The film was subsequently shown in Ottawa on February 6 at the Library and Archives Canada, the same venue that canceled a showing of the film earlier after complaints by the Iranian Embassy. Following the affair at the LAC, film reviewer Jay Stone of the Vancouver Sun wrote: "It would be tempting to dismiss as a right-wing fantasy if only someone hadn't gone to such steps to keep it from being shown."
In an opinion piece for the Tehran Bureau on the PBS Frontline website, journalists Eli Clifton and Ali Gharib questioned the film's accuracy. The authors claim that "most of the analysts interviewed in the film are drawn from two neoconservative Washington think tanks...", the Center for Security Policy and Foundation for Defense of Democracies. The authors of the article claim that "Iran's leaders, despite a willingness to sacrifice citizens, have demonstrated that they are concerned primarily with themselves. Iran's use of a nuclear weapon would almost certainly imperil the regime's survival" and "while the film's justification for military action appears to hinge on Israel's willingness to launch a unilateral attack, recent comments from former Mossad chief Meir Dagan pushing back the Iranian nuclear clock may pose a challenge to the sense of urgency expressed by Clarion's experts and the narrative of imminent conflict crafted by the film's producers." Similarly, the The Iranian Student Alliance in America (ISAA) at the University of California, Berkeley condemned the film, saying that "Iranium falsifies, exaggerates and overtly generalizes reality to manipulate the public’s emotions. Through such actions, the makers of Iranium instill fear within their viewers to justify their war agenda. Worst of all, they ruthlessly use the sacrifices of the people of Iran to push for a war that will target the same people."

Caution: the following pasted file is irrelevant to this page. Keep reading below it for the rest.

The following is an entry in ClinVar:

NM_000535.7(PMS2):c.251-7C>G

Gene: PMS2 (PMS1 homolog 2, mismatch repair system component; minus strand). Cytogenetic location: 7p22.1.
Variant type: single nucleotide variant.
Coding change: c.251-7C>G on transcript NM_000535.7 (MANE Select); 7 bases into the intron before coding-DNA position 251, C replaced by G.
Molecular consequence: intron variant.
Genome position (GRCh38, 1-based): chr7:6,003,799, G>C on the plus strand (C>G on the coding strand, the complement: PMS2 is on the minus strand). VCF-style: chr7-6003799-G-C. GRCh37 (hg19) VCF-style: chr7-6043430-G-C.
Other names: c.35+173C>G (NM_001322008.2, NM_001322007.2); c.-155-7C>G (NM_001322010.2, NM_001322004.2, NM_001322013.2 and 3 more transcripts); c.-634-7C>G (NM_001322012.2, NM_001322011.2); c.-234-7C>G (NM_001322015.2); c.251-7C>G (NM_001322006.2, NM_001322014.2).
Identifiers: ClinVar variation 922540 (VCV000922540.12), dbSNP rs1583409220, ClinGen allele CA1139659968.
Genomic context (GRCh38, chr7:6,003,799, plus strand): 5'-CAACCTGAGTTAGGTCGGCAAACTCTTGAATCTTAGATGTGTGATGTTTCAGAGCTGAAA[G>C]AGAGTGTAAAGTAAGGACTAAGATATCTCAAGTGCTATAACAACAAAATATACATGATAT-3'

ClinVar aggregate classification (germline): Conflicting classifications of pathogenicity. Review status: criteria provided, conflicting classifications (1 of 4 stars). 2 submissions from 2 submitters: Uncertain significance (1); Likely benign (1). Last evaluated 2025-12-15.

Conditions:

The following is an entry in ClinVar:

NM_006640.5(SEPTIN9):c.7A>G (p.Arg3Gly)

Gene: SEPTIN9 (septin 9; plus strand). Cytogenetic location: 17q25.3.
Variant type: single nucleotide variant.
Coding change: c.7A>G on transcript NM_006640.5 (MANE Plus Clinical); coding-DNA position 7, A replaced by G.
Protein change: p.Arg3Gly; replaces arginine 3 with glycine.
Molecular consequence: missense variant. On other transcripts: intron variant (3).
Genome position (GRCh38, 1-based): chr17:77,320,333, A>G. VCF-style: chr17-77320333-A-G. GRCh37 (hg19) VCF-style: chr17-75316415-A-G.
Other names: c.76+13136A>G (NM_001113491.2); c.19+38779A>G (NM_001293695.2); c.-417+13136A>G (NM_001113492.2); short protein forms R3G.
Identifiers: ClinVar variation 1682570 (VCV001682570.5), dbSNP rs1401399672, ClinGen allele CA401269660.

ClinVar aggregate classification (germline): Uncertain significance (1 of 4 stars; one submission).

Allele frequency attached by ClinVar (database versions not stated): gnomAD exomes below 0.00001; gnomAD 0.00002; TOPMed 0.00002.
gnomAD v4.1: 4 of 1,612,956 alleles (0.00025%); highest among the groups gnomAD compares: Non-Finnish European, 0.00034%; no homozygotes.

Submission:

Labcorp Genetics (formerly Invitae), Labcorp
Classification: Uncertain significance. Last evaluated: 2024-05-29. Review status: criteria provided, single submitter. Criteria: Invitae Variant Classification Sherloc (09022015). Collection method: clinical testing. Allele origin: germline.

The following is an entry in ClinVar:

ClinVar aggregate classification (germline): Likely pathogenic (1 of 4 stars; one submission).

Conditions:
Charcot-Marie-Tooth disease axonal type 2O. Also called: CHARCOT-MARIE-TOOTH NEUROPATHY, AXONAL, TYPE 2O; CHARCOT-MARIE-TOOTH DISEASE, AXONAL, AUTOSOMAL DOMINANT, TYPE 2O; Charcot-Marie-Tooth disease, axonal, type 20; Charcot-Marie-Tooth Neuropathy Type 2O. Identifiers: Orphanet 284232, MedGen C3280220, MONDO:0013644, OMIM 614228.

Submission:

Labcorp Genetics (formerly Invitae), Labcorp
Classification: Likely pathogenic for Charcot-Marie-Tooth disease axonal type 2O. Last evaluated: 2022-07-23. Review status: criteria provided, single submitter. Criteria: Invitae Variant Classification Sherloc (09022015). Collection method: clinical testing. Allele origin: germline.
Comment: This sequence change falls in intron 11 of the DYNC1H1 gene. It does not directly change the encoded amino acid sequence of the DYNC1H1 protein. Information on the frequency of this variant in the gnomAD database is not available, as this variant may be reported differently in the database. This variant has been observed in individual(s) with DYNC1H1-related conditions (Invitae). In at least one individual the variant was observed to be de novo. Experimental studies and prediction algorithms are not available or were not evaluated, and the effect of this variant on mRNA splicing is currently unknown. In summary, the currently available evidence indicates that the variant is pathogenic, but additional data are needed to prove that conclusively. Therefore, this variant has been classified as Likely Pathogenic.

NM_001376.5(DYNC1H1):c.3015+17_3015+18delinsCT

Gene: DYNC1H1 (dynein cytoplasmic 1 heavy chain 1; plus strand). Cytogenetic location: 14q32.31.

- "About the Film". Retrieved 23 January 2011.
- "Filmmakers". Retrieved 23 January 2011.
- "Awards". IMDb. Retrieved 26 May 2011.
- "Premiers". Retrieved 23 January 2011.
- "IRANIUM Premieres at AMC Theaters, February 8". PR Newswire. Retrieved 26 January 2011.
- "Interviews". Iranium the movie. Retrieved 2 November 2012.
- "Claire Lopez". Patriot Symposiums. Retrieved 2 November 2012.
- Laura Payton (8 February 2011). "Iranium film angers Iran". Toronto Sun. Retrieved 10 February 2011.
- Jim Quilty (5 February 2011). "In Iran, justice is fluid". Variety. Retrieved 10 February 2011.
- Edmund DeMarche (19 January 2011). "Despite Threats, Canada to Show Movie About Iran". FoxNews. Retrieved 20 January 2011.
- Sarah Boesveld (20 January 2011). "Minister orders film on Iran be shown". National Post. Retrieved 20 January 2011.
- Edmund DeMarche (19 January 2011). "Despite Threats, Canada to Show Movie About Iran". Fox News. Retrieved 23 January 2011.
- Ottawa Citizen (22 January 2011). "Film on nuclear Iran to show on Feb. 6: Questions about cancellation of screening still unanswered". Ottawa Citizen. Retrieved 23 January 2011.
- Jay Stone (1 February 2011). "'Iranium — the movie Mahmoud Ahmadinejad doesn't want you to see'". The Vancouver Sun. Retrieved 9 February 2011.
- Ali Gharib (26 January 2011). "'Iranium' or: How I Learned to Stop Worrying and Love the 'Military Option'". PBS. Retrieved 31 January 2011.
- "ISAA's Statement on Iranium". 16 February 2011. Retrieved 11 March 2011.
- Official website
- Iranium at the Internet Movie Database
- Full movie review from Minnesota magazine TC Jewfolk
- Fox News special report about the movie on YouTube by Sean Hannity
- Iranium "bonus footage" (more complete interviews conducted to create the movie): Video on YouTube Manda Zand Ervin, Video on YouTube Amir-Abbas Fakhravar, Video on YouTube Rep. Shelley Berkley, Video on YouTube Reza Kalili, Video on YouTube John Bolton, Video on YouTube Claire Lopez, Video on YouTube Bernard Lewis, Video on YouTube Ken Timmerman and Harold Rhode, Video on YouTube Arnold Resnicoff